The town is home to several impressive Roman ruins, including the ruins of a grand villa and a 13th-century castle that overlooks the lake.
Visitors can also take a dip in the lake or the town’s thermal baths and Italian hot springs or stroll along the winding streets of the historic center.
With its picturesque setting, rich history, and laid-back vibe, Sirmione is undoubtedly one of the most extraordinary non-touristy places to visit in Italy.
28. Spend a night in one of Europe’s oldest castles at CastelBrando
Cison di Valmarino, Veneto, Italy
Found right in the heart of the Veneto’s UNESCO-protected Prosecco Hills, CastelBrando is a medieval castle that has been converted into a unique hotel and spa.
The castle’s rich history dates back all the way back to the Romans when it was first built as a fortress.
Later, the ruling families of the region expanded the structure and developed it into the castle it is today.
Now, CastelBrando has been beautifully restored and offers luxurious accommodations, spa treatments, and dining options.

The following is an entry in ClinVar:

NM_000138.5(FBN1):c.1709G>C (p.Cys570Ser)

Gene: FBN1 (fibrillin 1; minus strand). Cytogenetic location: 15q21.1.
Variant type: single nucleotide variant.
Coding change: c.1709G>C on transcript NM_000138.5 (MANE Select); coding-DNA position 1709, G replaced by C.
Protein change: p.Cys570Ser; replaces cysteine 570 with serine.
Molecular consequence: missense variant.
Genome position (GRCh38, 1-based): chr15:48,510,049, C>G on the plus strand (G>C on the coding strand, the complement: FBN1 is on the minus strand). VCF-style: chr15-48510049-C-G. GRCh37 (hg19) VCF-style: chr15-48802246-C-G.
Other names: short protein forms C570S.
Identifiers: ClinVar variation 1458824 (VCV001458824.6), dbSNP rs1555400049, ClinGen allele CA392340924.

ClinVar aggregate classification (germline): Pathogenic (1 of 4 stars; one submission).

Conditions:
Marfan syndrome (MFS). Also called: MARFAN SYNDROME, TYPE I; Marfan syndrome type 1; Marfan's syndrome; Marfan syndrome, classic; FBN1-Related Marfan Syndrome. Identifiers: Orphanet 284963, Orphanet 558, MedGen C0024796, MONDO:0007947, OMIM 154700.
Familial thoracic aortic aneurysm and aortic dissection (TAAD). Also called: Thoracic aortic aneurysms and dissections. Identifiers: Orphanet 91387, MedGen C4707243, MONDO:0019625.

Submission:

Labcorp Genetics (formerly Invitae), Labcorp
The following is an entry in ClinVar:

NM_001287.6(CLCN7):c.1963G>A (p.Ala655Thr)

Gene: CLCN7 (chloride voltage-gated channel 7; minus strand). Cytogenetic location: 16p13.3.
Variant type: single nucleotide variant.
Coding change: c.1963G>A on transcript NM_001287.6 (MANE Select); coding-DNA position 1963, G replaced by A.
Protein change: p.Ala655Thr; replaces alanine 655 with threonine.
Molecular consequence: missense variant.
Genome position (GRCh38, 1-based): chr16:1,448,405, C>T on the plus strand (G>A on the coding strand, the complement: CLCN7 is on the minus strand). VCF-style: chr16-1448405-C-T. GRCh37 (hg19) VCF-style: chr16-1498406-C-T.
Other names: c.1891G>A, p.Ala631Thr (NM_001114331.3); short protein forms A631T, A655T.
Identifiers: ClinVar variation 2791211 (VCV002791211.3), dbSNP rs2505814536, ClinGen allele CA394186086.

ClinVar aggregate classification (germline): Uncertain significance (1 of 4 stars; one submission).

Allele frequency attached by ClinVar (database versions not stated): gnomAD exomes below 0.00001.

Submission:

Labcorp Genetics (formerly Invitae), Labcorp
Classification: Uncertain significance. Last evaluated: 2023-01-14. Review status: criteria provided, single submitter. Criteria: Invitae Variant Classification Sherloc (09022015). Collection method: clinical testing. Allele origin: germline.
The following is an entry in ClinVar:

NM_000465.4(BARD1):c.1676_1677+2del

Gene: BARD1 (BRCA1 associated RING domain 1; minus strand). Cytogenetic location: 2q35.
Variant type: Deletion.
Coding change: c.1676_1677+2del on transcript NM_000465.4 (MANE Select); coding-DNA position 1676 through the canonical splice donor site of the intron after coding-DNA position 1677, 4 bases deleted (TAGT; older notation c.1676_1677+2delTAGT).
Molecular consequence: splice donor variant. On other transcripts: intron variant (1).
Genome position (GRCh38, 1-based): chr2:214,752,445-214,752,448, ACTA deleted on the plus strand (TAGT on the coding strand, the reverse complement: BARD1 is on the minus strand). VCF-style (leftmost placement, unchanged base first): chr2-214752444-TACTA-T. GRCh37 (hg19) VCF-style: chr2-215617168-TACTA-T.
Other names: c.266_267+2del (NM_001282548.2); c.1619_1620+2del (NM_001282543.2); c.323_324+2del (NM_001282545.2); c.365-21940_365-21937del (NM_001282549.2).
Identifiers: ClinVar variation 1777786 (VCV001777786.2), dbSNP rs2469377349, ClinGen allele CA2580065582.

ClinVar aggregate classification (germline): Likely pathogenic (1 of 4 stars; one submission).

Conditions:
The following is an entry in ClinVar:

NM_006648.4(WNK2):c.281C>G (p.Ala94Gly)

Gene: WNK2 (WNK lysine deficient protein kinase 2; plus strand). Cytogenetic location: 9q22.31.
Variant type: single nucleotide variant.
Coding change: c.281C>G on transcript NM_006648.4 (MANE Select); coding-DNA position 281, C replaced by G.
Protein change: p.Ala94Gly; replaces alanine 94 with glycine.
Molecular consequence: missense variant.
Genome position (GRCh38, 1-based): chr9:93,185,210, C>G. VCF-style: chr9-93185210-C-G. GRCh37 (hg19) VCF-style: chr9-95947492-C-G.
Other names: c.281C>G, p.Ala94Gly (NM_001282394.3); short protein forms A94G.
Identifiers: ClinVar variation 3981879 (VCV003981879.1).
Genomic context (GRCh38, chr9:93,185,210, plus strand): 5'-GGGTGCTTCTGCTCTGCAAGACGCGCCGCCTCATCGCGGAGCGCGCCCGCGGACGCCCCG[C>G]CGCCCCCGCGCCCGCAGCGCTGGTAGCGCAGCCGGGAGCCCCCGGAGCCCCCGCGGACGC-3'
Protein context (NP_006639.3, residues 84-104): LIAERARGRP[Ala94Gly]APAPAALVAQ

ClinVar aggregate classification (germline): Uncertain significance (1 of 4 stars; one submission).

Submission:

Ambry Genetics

Guests can explore the castle’s many rooms and halls, take in breathtaking views of the surrounding countryside from the castle’s towers, and enjoy the finest Prosecco, either on a Prosecco tour or in the castle’s restaurant or bar.
If you’re interested, you can read more about my experience visiting this historic site in my complete CastelBrando review.
29. Climb one of the remaining Medieval towers in San Gimignano
San Gimignano, Tuscany, Italy
San Gimignano is a small medieval town that has managed to preserve its authentic character and charm over the centuries.
Often overshadowed by more famous Tuscan destinations like Florence and Siena, San Gimignano is a hidden gem that should not be missed by those seeking an off-the-beaten-path experience.